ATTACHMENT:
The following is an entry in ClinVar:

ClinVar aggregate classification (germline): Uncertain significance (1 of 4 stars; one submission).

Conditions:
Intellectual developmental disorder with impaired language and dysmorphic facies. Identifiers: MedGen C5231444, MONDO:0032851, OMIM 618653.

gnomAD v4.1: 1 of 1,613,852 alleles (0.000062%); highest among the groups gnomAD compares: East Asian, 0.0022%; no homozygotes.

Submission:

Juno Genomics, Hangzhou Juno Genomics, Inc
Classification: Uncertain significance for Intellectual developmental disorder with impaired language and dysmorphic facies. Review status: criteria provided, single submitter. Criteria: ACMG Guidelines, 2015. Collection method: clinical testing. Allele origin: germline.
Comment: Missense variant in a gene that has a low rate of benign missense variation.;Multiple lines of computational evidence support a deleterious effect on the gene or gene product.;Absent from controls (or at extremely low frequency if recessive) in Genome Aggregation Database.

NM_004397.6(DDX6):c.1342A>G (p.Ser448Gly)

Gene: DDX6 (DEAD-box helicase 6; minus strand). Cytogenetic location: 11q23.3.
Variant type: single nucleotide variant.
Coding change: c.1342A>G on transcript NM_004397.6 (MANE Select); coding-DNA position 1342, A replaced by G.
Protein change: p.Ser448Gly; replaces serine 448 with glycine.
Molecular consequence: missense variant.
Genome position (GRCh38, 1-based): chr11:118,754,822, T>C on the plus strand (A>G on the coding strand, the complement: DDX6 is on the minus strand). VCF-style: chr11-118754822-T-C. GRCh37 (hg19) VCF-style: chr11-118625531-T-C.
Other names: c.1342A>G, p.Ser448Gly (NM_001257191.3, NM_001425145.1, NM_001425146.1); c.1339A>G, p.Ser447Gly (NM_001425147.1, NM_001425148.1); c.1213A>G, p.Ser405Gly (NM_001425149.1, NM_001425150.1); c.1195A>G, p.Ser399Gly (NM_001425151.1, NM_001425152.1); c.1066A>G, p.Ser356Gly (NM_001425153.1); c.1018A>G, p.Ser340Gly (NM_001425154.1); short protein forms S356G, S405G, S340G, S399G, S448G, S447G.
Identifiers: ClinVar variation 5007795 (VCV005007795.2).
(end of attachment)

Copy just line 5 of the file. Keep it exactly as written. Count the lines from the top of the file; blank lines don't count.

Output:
gnomAD v4.1: 1 of 1,613,852 alleles (0.000062%); highest among the groups gnomAD compares: East Asian, 0.0022%; no homozygotes.